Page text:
Xero this week introduced a new reporting engine for practice reports which promises to address shortcomings in the original version.
The key aspect of this update is much greater customisation, says Bailey Brooks, Xero’s partner product marketing manager. The first iteration of practice reports introduced the concept of report codes, a core set of items that an accountant could map to each clients’ chart of accounts.
Reporting codes give accountants a way to run a standard set of reports for all clients to generate the compliance documents required at the close of each financial year. This approach means accountant and client operate from the same financial figures, and any corrections or adjustments appear to both parties.
In other words, the system creates a single source of truth rather than the accountant copying the client’s data file into the firm’s practice software and leaving the client’s data uncorrected.
“This facilitates better conversations because accountants can run a report any time of the year and say this is how your business is doing now,” says Brooks, a chartered accountant who previously worked in public practice.
Unfortunately, the initial deployment of reporting codes was too restrictive. The reports could only display reporting codes in a small number of ways, Brooks says.
“If you had 10 office expense codes and you wanted to group it on a report it wasn’t as easy as we liked. And if you wanted to show a gross profit percentage line you couldn’t show that,” Brooks says.
An accountant was unable to show a trust’s profit and loss statement with the net profits before distribution and net profits after distribution before tax. “You couldn’t really add your own formulas,” Brooks says.
Xero started from scratch to find a way to produce standardised codes across all templates that could still be customisable for each client.
Handing Back Control
The new reporting engine retains the concept of reporting codes but has added the ability to customise right down to the client level. There are several new options.
Add Your Own Formulas
The old engine didn’t allow accountants to create their own formulas; the new one does. The formulas can use any of the reporting codes. In this release they are limited to horizontal calculations such as income less expenses. “In the future you will have variance percentages as a column as well,” Brooks says.
Grouping and Account Codes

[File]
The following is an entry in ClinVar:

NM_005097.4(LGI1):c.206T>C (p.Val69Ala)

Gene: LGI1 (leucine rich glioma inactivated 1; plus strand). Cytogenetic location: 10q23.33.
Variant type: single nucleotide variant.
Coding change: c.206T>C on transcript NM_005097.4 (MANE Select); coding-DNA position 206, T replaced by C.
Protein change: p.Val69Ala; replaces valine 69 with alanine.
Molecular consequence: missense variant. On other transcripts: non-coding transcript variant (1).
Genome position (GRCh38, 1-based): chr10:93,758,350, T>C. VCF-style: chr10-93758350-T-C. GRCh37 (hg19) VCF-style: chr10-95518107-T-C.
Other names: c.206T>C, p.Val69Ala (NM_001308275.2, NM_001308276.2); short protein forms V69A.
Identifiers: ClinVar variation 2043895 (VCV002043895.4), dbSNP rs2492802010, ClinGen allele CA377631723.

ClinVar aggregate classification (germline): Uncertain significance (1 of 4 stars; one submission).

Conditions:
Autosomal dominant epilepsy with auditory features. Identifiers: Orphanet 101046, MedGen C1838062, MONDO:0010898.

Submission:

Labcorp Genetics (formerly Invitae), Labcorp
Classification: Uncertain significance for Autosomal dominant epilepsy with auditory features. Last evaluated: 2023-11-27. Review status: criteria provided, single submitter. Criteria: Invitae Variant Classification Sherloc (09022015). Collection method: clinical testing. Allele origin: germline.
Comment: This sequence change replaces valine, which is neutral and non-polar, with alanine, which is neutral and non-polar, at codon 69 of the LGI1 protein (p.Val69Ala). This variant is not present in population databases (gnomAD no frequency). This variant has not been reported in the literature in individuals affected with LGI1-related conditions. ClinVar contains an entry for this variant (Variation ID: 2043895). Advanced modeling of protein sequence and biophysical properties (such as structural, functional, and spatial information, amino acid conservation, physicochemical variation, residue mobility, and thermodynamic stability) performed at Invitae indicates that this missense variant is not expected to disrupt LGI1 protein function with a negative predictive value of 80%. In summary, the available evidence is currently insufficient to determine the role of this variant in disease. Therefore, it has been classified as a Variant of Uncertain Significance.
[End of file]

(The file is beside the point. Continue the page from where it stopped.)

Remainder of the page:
Codes or accounts can be grouped and saved at the template level. For example, an accountant could include a schedule with all admin expenses or a different page of the report that shows a breakdown of the expenses.
The accountant can change where a particular account code shows on a report as well. It is no longer limited by the reporting code to which it’s mapped.
The new engine adds intelligence to how information is displayed. A bank account going into overdraft will automatically switch from one part of the balance sheet to another.
“A bank in debit will show as a current asset with the name “Bank”. But if that account goes into credit it will show as a current liability with the name “Overdraft”, Brooks says.
The release includes two template switching rules. Besides the one above, a shareholder current account will show up as an asset if it is in debit and a liability if it is in credit.
Accountants can create their own switching rules as well using “if this, then that” conditions.
Practice reports uses the same editor at practice level to customise reports on a client basis. An accountant can set up a firm-wide template and then add more sections or report formats for each client.
Xero has adopted a click and drag approach to customisation which makes it quite simple to change reports. It has also added the ability to preview a report without leaving the screen.
Xero has created new report templates that are compliant with New Zealand’s new reporting regime, just released this year. Accountants can use these templates as a base for their own customisations or copy other templates they have created.
The reporting engine is due in Australia by June, with rapid minor releases booked in the months between, Brooks says.
In the next few releases accountants will be able to group a set of accounts on a profit and loss statement or balance sheet. When an accountant adds a schedule it will auto-populate with the accounts in that group.